Thirty years ago, a disturbed young man with a $22 revolver almost ended the lives of President Ronald Reagan and his press secretary, James Brady. Like other anniversaries of historic events, this one is cause for reflection, particularly about the impact of the shooting on our nation's continuing struggle to stem the tide of gun violence.
For 30 years, a wheelchair-bound Jim Brady, drawing strength from the unyielding devotion of his wife Sarah, has fought to overcome the indescribable damage inflicted by a single bullet. With uncommon courage, Jim and Sarah took on another battle as well. It was four years after the shooting that Sarah, infuriated at the gun lobby's efforts to gut our gun laws, picked up the phone, called the headquarters of the National Rifle Association, and delivered this message: "My name is Sarah Brady, and you've never heard of me, but I am going to make it my life's ambition to try to put you all out of business."
Looking back, we know that Jim and Sarah did not exactly put the NRA out of business. But they have made a difference -- by exemplifying the very idea of the "citizen activist" taking on an intimidating special interest lobby. President Clinton once asked, "How many people are alive today because of Jim and Sarah Brady?" He answered his own question: "Countless."
Jim and Sarah rallied Americans from every corner of society to support the Brady Bill -- one of the great public policy triumphs of the last 30 years. By requiring background checks on gun purchases from licensed dealers, since its passage in 1993, the Brady law has stopped two million gun purchases by convicted felons and other dangerous individuals. A year later, the Bradys successfully led the fight to ban military-style assault weapons and large-volume ammunition clips, another critical public safety law. Its unfortunate expiration in 2004 helped to put one of those military-style ammo clips in the hands of Jared Loughner, giving him the firepower to shoot 32 times in about 16 seconds in Tucson, killing six and wounding 13 in the time it takes to read this sentence.
For more than 20 years, I have had the privilege of being part of Jim and Sarah's crusade, an experience of both exhilarating triumph and deflating frustration. It seems so clear that additional sensible measures should be enacted to strengthen our gun laws and save lives. For example, we ought to build on the success of the Brady law by extending Brady background checks to encompass all gun sales, not just sales by licensed dealers. And we must, once again, confine military firepower to the battlefield, by reinstating a ban on high-capacity ammo clips. Why hasn't such legislation long ago been enacted?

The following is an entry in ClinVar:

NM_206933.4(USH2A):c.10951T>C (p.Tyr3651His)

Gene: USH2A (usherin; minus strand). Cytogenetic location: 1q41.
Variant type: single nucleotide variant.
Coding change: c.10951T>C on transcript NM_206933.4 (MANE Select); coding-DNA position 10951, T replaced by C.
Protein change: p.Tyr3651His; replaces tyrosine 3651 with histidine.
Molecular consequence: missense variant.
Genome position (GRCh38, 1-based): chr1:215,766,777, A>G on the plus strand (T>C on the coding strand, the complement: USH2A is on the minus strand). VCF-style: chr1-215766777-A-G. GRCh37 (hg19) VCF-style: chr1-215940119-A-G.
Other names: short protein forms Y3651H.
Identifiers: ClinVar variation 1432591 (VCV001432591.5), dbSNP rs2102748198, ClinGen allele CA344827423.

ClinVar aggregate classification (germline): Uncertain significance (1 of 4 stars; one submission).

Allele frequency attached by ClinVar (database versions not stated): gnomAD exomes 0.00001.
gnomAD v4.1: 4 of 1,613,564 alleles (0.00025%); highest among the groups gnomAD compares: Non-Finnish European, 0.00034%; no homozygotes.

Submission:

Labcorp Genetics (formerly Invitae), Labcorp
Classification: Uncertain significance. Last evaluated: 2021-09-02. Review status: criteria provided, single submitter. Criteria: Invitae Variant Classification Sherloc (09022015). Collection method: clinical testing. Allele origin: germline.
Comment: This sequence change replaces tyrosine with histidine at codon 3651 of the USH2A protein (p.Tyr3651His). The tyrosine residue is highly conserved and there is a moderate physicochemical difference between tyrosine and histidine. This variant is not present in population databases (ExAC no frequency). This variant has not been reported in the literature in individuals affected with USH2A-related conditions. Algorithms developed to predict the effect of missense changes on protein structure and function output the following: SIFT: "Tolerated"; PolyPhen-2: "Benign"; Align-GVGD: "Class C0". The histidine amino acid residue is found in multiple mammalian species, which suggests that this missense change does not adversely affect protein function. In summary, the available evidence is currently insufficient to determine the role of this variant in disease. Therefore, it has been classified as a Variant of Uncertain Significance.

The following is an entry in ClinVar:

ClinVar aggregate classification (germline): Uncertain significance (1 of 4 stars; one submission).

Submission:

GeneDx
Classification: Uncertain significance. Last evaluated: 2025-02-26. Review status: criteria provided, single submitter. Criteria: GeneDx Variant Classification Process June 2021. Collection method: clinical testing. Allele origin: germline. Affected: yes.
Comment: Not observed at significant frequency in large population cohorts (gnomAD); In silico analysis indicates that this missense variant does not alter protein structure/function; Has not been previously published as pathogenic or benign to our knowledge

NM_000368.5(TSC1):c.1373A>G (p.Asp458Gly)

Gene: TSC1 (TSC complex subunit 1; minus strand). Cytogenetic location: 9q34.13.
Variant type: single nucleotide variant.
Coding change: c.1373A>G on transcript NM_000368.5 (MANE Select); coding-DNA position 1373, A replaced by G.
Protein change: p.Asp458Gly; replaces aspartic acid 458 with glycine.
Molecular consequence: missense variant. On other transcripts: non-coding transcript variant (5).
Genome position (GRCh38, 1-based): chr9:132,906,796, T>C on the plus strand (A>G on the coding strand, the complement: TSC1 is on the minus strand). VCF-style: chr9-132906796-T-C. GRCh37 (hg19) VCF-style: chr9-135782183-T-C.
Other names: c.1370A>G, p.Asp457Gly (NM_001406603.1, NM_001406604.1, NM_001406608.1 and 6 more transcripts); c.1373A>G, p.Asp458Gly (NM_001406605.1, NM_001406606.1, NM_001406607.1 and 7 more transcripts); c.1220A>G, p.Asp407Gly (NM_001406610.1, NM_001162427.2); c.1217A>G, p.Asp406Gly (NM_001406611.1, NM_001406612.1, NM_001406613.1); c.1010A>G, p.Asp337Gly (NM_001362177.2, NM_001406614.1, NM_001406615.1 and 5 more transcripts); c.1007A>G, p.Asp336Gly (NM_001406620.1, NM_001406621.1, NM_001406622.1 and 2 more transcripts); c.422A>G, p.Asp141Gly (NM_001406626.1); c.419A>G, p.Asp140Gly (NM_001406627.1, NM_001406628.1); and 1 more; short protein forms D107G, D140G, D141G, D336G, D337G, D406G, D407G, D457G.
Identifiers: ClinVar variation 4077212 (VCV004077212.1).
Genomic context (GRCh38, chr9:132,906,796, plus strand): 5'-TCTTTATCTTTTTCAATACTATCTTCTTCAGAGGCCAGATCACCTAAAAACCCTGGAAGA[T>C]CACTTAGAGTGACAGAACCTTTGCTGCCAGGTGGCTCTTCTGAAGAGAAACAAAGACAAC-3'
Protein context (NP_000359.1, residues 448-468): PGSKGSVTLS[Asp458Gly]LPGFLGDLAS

Usually such a question prompts a discussion of the NRA's outsized political power -- its resources, its tactics of threats and intimidation, and the commitment of its cadre of true believers. Indeed, in recent years, the gun control issue has become so dominated by the question of whether stronger gun laws can be enacted, that it has left little room to address the real issue -- whether stronger gun laws should be enacted.
With some notable recent exceptions, since the 1990s the media, led by many in the political punditry, has become so accustomed to assuming that nothing can be done to reduce the bloodshed that it has paid less and less attention to the gun violence problem itself and its solutions. We also have seen politicians who believe in stronger gun laws stop talking about the issue because the political barriers are perceived to be "just too difficult."
The focus on politics has become oddly self-fulfilling. The more the national conversation focuses on the dominance of the gun lobby, the more we suppress the policy debate that could overcome that dominance.
Indeed, the only way to alter the politics of the issue is to have a vigorous debate about solutions. The fact is that for every historic law that has made our country a better place -- from Social Security to civil rights to environmental protection -- there was a time when enactment seemed politically impossible. I remember well when many saw the Brady Bill as a quixotic quest. But arguments change minds, new voices change minds and, most important, the idealism of citizen activists like Jim and Sarah Brady changes minds.
In the wake of the Tucson tragedy, President Obama has called for a "new discussion on how we can keep America safe for all our people." He's not calling for a discussion about politics. He wants a discussion about solutions. If we follow his advice, we will have taken an important step toward making America safe for all our people.
For more information, see Dennis Henigan's Lethal Logic: Exploding the Myths that Paralyze American Gun Policy (Potomac Books 2009)